image Photo: Kosovar Ambassador to Israel Ines Demiri

Kosovo opens embassy in Jerusalem

There has been a flurry of exciting diplomatic activity in Jerusalem.

Kosovo opened its embassy to Israel in Jerusalem on Sunday, following through on the commitment it made last year.

The first Kosovar Ambassador Ines Demiri posted photos on Twitter of herself standing alongside both nations flags outside the new embassy with the message: “A truly proud and historic moment for Kosovo-Israel relations. The Republic of Kosovo today officially opened its Embassy in Jerusalem!

The greatest honor of my life is to have this opportunity to open the Embassy and proudly serve my country in Israel.”

Israel sees its new ties with Kosovo as part of its broader normalization with Arab and Muslim countries under agreements sponsored by former United States President Donald Trump. The move came in reciprocity for Israel’s recognition of Kosovo, in a major victory for Pristina’s efforts to gain global acknowledgement of its declaration of independence in 2008 following a war with Serbia in the 1990s.

Kosovo’s Ministry of Foreign Affairs also posted photos of its new embassy on Twitter, saying that “the pledge given in the Oval Office today is finally fulfilled.”

The Muslim-majority country officially joins the United States and Guatemala to recognize Jerusalem as the capital of Israel, in a city whose status is at the heart of the conflict with the Palestinians.

Palestine Liberation Organization Executive Committee Wasel Abu Youssef said the opening of Kosovo’s embassy in Jerusalem contradicts United Nations resolutions and aimed to “weaken the Palestinian cause.”

The Palestinian Authority and the Arab League on Saturday furiously condemned the Czech Republic’s opening of a diplomatic office in Jerusalem as a violation of international law.

The inauguration was conducted by Czech Prime Minister Andrej Babiš, alongside Israeli Prime Minister Benjamin Netanyahu and visiting-counterpart Viktor Orbán from Hungary. Babiš described Israel as a “strategic partner” and hailed the new office as a “milestone in our co-operation.” The leaders went on to hold a trilateral summit in Jerusalem on advancing cooperation in the research, development and production of coronavirus vaccines.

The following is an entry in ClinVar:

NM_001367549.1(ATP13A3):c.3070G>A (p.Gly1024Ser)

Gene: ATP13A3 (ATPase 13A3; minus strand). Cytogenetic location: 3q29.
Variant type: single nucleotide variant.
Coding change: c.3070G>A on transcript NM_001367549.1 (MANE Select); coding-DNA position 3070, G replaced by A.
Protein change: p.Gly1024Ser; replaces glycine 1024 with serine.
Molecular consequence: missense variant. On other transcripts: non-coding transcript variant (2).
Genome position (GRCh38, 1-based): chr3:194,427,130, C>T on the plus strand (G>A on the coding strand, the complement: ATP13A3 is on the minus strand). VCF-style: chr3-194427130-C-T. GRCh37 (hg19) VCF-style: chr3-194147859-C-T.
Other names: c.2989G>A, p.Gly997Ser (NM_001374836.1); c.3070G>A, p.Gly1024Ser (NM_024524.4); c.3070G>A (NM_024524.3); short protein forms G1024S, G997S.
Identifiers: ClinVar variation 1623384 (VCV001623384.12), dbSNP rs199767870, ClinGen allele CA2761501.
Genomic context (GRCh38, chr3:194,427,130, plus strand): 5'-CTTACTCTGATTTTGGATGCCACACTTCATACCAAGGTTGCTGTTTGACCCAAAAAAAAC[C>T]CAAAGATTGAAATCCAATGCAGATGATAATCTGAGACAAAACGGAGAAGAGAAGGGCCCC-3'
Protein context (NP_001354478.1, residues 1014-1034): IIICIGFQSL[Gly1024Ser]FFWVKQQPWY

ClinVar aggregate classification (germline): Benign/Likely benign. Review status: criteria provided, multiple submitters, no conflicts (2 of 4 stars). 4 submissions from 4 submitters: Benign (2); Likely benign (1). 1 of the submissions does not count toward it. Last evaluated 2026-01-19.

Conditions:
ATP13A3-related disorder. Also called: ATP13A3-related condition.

The Palestinian Foreign Ministry called Prague’s move “a blatant attack on the Palestinian people and their rights, a flagrant violation of international law,” and said it would harm peace prospects.

In Cairo, Arab League Secretary-General Ahmed Aboul Gheit released a statement proclaiming that, “The legal status of Jerusalem will be affected by the decision of one country or another to open representative offices. East Jerusalem is an occupied land under the International law.”

The Czech Foreign Ministry responded that the move was aimed at strengthening Prague’s strategic partnership with Israel and to improve services for Czech citizens in the city, but that it would have “no impact on the will of the Czech Republic to further develop political and economic relations with the Palestinian Authority.”

Israel reunified Jerusalem after capturing it along with the West Bank and Gaza in the 1967 Six Day War, and regards the city as its eternal and indivisible capital. The Palestinians demand the eastern side of the city as the capital of a future independent state.

The Czech Republic was named in an International Criminal Court pre-trial decision last month as one of the countries supporting Israel’s argument that the court should not investigate war crimes in the Palestinian territories.

Prime Minister Babiš  said on Thursday that “the Czech Republic doesn’t consider Palestine to be a state, therefore the court has no jurisdiction over it.”